What has happened to journalism since then is what has happened to every other middle-class occupation: it has become a graduate-entry profession (though many journalists would argue that it isn’t a profession at all, but a trade). Paradoxically, the expansion of university education, supposedly a force for equal opportunity, explains why journalism is more socially exclusive than it was in Tomalin’s time.
In 2002, a survey by the Journalism Training Forum found that 98% of all journalists had a degree or postgraduate degree level qualification. The only journalists who did not have these high level qualifications were older journalists who had been in the profession for a long time.
Nearly half had also taken a postgraduate qualification, usually in journalism, from universities such as Cardiff and City in London. The provincial training schemes, where 16- and 18-year-old school-leavers rubbed shoulders on equal terms with graduates – with the latter often getting rough treatment from hard-bitten editors and sub-editors – had all but collapsed. The MA or postgraduate diploma in journalism was the new apprenticeship, and it became one of the most common routes to a national newspaper job.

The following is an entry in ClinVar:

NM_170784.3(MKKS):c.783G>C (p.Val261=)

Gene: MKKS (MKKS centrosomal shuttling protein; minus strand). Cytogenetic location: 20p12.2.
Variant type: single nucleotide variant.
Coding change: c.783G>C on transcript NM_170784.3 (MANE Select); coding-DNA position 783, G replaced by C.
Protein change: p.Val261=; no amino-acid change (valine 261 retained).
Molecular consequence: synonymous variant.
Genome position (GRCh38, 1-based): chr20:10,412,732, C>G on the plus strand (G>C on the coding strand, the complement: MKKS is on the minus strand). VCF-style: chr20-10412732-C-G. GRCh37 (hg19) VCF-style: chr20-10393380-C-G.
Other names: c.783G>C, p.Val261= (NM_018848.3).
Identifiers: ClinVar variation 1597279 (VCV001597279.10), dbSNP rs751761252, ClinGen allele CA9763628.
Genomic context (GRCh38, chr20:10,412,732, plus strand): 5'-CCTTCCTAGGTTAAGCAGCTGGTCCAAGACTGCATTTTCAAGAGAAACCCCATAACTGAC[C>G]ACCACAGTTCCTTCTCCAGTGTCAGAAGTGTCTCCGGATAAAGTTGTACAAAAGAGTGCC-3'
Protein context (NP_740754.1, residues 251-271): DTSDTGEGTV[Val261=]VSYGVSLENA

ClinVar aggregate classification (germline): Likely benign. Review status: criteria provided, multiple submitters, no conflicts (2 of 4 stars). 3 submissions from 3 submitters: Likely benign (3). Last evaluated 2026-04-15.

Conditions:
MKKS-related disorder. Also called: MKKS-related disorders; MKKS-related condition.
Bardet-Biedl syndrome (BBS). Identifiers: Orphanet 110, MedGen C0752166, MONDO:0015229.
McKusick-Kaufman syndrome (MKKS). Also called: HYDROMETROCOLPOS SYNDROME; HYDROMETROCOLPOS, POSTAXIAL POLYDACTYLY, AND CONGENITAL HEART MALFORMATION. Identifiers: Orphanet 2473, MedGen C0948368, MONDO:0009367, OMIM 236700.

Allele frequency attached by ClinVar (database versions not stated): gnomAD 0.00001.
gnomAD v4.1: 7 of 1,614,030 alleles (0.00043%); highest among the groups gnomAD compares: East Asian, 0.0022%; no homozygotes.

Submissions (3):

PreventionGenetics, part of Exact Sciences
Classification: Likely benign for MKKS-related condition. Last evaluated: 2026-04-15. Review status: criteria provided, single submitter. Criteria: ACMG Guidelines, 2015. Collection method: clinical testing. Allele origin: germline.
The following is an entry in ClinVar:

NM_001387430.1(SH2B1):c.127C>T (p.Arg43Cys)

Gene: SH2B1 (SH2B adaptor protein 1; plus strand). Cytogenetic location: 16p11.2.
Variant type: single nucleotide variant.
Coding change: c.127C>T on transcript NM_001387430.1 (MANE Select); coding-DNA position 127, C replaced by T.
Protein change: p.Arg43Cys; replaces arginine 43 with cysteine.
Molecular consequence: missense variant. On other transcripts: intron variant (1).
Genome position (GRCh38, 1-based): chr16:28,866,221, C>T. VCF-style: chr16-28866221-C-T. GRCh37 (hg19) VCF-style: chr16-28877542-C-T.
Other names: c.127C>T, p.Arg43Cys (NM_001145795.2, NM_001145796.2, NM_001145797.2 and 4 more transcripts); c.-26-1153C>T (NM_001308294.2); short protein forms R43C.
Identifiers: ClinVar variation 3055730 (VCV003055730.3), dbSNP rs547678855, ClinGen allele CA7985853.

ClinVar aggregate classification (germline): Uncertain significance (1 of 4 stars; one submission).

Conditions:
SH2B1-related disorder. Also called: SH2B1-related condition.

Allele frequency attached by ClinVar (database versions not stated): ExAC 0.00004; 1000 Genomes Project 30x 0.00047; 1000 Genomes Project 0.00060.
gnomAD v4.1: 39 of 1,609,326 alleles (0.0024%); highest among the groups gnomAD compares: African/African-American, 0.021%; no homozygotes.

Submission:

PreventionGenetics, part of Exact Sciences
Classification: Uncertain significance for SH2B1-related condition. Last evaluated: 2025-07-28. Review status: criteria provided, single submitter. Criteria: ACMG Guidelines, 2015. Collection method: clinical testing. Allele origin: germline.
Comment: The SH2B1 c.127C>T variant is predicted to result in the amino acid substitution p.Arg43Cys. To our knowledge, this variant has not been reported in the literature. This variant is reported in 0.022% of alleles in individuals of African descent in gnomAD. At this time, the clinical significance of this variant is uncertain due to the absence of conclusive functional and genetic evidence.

Moreover, the 2002 survey showed, more than two-thirds of new entrants to journalism came from homes where the main wage-earner worked in a professional or senior managerial occupation. Fewer than 10% came from any kind of working-class background, and only 3% from semi-skilled or unskilled occupations. Some 96% of the journalists surveyed were white – a figure that looks more damning when you realise that more than 40% of journalists work in multi-ethnic London. More recently, the Sutton Trust, an educational charity, found that of the country’s 100 leading journalists – national newspaper and broadcast editors, columnists and news presenters – more than half had been to fee-charging schools and 45% to Oxford or Cambridge.